Empowering children to tackle their problems themselvesNovember 14th, 2011 - 8:32 pm ICT by IANS
New Delhi, Nov 14 (IANS) Eleven-year-old Azad Kumar, a class five student at Pindara village in Varanasi was disgusted when his teacher asked him to clean toilets. Voicing his views in the “Bal Samuh (children’s congregation)”, he managed to get this practice stopped.
Meanwhile, 16-year-old Sujeet, the leader of Bal Manch in Uttar Pradesh’s Manikpur village, along with other children reported to the district magistrate that mid-day meals were not being provided. Within three days, proper mid-day meals were being supplied to not just his school, but 19 other schools in and around Manikpur.
It is not just Azad or Sujeet, there are innumerable children across the villages of India who have succeeded in addressing issues and problems facing them by raising them at such “Bal Samuh”, “Bal Manch”, “Child Federation”, “Balika” or “Bal Panchayat” — children collectives across Rajasthan, Uttar Pradesh, Delhi and Madhya Pradesh established by NGO Child Rights and You (CRY), in partnership with various other NGOs in the states, to reach children at the grassroots levels.
The children’s group see the underprivileged children themselves holding meetings to discuss various issues that affect them and decide how to curb the problems.
Ten children from various villages in Uttar Pradesh, Madhya Pradesh, Rajasthan, Delhi participated in CRY’s “Bal Sawaal Bal Dhamaal” programme here Monday and shared their views how they faced and solved problems in their village.
“In the Bal Manch, we have weekly meetings where we discuss various issues that affect us and then decide our agenda to curb a problem,” Yashaswi Kumud, a class 7 student from Bairagarh village in Madhya Pradesh’s Bhopal district and member of the Bal Panchayat said.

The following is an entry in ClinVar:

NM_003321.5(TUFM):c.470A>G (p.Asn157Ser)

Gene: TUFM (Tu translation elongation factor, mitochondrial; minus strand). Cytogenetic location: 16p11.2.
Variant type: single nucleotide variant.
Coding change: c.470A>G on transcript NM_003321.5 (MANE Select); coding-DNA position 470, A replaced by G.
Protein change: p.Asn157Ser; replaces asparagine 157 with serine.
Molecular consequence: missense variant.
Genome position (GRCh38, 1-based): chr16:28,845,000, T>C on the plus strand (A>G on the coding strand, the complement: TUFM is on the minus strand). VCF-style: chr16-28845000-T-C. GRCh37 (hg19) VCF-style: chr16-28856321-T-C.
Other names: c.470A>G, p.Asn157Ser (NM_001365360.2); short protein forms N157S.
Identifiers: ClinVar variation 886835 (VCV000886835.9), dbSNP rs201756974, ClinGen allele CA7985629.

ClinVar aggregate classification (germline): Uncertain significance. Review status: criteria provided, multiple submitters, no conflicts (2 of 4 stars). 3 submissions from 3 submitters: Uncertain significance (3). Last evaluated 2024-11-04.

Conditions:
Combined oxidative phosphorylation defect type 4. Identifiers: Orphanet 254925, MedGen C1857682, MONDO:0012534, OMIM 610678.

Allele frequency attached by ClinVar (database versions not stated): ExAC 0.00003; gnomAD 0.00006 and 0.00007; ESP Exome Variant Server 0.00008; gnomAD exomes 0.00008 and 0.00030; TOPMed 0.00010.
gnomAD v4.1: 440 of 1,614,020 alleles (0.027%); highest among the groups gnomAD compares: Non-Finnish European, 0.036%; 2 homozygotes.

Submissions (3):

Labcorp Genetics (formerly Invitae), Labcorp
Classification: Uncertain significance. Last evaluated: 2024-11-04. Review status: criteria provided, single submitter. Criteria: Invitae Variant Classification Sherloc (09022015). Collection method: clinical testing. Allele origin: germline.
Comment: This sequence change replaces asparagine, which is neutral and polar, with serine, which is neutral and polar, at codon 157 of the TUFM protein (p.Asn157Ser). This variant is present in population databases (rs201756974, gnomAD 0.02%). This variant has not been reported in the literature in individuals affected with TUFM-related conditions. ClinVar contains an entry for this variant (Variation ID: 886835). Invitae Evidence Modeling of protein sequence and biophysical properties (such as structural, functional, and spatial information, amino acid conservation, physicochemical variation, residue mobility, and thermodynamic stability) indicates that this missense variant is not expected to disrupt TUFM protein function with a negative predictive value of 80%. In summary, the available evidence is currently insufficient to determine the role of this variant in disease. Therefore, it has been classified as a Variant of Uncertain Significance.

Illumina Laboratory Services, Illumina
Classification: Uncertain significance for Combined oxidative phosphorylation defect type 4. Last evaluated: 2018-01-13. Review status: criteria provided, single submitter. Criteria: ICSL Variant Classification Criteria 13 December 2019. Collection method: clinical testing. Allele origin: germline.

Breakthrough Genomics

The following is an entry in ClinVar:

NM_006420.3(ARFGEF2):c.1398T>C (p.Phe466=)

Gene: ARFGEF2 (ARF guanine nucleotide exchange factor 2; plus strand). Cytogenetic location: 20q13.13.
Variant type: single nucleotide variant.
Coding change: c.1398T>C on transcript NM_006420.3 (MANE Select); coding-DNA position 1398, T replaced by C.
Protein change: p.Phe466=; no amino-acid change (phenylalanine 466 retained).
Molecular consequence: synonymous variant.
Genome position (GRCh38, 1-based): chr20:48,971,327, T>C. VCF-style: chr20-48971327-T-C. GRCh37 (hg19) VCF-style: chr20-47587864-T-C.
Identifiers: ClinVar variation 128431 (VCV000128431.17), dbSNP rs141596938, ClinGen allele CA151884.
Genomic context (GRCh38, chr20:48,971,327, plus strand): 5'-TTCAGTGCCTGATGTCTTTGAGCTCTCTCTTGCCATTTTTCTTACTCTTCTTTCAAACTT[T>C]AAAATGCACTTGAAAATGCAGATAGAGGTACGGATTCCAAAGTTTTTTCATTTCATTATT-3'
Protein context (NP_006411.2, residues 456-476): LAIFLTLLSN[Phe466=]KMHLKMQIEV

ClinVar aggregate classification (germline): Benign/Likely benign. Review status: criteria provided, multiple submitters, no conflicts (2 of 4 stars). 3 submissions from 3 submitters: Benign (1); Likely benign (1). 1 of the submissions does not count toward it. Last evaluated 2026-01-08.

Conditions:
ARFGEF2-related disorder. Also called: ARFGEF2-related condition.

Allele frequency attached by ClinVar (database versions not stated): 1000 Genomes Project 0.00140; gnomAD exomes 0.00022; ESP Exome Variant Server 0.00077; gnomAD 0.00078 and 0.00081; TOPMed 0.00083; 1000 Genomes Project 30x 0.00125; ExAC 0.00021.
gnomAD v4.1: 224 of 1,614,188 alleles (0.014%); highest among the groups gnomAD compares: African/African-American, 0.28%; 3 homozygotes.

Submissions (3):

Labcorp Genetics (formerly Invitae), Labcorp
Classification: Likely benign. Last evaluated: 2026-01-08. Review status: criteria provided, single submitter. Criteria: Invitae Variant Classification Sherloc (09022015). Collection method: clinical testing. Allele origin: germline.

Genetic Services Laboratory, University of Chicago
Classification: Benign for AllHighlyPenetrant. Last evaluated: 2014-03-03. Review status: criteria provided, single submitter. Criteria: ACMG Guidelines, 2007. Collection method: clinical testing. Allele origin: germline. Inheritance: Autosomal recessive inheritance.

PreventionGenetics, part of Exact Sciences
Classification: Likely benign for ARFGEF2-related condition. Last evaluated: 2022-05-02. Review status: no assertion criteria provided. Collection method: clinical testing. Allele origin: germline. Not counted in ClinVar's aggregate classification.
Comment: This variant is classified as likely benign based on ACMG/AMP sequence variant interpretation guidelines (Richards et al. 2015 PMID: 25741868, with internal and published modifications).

Yashaswi also said that back in her village, they have stopped a child marriage of her friend after a complaint as well as the practice of making girl students clean classrooms and utensils after the mid-day meal.
“Now I and my friends in the Bal Samuh want the school to provide a proper rest room, as school provides mid-day meals near an open ground used as a toilet,” she said.
Girl education is one of the issues taken up strongly by many of the collectives.
“We stage dramas, and street plays to promote girl education,” said Obita, 13, from Delhi.
Meanwhile, 15-year-old Gabbar Singh from Rajasthan’s Bharatpur district said he and other members of Bal Samuh took steps to deal with the problem of girls dropping out from school.
“Many girls in our village were not coming to school as their parents were reluctant to send them, given that our school had no woman teacher. We submitted a memorandum to the block education officer (BEO) and reported it to gram (village) panchayat, and within four months, a female teacher was appointed. Now girls outnumber the boys in our school,” he said.
Child labour and gender discrimination are some of the other issue these children have been campaigning against. The children are taking each issue on behalf of their toiling counterparts.
“These groups give children the opportunity to believe in themselves, connect with one another, struggle out the odds and ultimately they create solutions and address their own challenges,” Puja Marwaha, chief executive, CRY said.
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Tags: azad, bhopal, child marriage, collectives, district magistrate, girl students, marriage, mid day, New Delhi, ngo, ngos, panchayat, partnership, toilets, underprivileged children, utensils, uttar pradesh, villages of india